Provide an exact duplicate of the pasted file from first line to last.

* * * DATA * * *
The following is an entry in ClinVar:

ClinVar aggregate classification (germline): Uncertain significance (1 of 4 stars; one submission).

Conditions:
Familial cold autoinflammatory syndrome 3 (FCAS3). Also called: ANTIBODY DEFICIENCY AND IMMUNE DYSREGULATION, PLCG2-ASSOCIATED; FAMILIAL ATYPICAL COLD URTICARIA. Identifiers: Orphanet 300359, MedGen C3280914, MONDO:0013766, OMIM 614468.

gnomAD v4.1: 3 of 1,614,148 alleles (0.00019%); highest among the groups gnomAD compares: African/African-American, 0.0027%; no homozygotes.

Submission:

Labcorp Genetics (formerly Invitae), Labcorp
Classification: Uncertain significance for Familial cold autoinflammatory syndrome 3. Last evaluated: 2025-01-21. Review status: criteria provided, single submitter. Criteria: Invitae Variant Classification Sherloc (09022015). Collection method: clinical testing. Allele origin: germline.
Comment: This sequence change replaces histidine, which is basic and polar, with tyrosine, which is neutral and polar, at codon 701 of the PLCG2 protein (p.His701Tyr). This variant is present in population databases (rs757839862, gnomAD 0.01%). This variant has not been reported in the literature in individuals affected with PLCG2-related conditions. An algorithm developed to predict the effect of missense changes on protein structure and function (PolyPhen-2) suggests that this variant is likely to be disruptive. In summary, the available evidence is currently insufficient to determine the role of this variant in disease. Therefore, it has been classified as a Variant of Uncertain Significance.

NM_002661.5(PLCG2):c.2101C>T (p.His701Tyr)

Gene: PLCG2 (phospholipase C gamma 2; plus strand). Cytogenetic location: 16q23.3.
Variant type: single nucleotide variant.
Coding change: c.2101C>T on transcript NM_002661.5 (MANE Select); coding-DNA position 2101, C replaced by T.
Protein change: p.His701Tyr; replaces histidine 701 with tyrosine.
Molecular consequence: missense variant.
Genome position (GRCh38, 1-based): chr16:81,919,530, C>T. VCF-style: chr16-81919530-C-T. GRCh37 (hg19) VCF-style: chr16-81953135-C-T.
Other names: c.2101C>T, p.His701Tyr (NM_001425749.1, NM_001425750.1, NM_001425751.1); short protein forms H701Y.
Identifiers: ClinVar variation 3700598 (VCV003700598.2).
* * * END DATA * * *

The following is an entry in ClinVar:

ClinVar aggregate classification (germline): Uncertain significance (1 of 4 stars; one submission).

Conditions:
Familial cold autoinflammatory syndrome 3 (FCAS3). Also called: ANTIBODY DEFICIENCY AND IMMUNE DYSREGULATION, PLCG2-ASSOCIATED; FAMILIAL ATYPICAL COLD URTICARIA. Identifiers: Orphanet 300359, MedGen C3280914, MONDO:0013766, OMIM 614468.

gnomAD v4.1: 3 of 1,614,148 alleles (0.00019%); highest among the groups gnomAD compares: African/African-American, 0.0027%; no homozygotes.

Submission:

Labcorp Genetics (formerly Invitae), Labcorp
Classification: Uncertain significance for Familial cold autoinflammatory syndrome 3. Last evaluated: 2025-01-21. Review status: criteria provided, single submitter. Criteria: Invitae Variant Classification Sherloc (09022015). Collection method: clinical testing. Allele origin: germline.
Comment: This sequence change replaces histidine, which is basic and polar, with tyrosine, which is neutral and polar, at codon 701 of the PLCG2 protein (p.His701Tyr). This variant is present in population databases (rs757839862, gnomAD 0.01%). This variant has not been reported in the literature in individuals affected with PLCG2-related conditions. An algorithm developed to predict the effect of missense changes on protein structure and function (PolyPhen-2) suggests that this variant is likely to be disruptive. In summary, the available evidence is currently insufficient to determine the role of this variant in disease. Therefore, it has been classified as a Variant of Uncertain Significance.

NM_002661.5(PLCG2):c.2101C>T (p.His701Tyr)

Gene: PLCG2 (phospholipase C gamma 2; plus strand). Cytogenetic location: 16q23.3.
Variant type: single nucleotide variant.
Coding change: c.2101C>T on transcript NM_002661.5 (MANE Select); coding-DNA position 2101, C replaced by T.
Protein change: p.His701Tyr; replaces histidine 701 with tyrosine.
Molecular consequence: missense variant.
Genome position (GRCh38, 1-based): chr16:81,919,530, C>T. VCF-style: chr16-81919530-C-T. GRCh37 (hg19) VCF-style: chr16-81953135-C-T.
Other names: c.2101C>T, p.His701Tyr (NM_001425749.1, NM_001425750.1, NM_001425751.1); short protein forms H701Y.
Identifiers: ClinVar variation 3700598 (VCV003700598.2).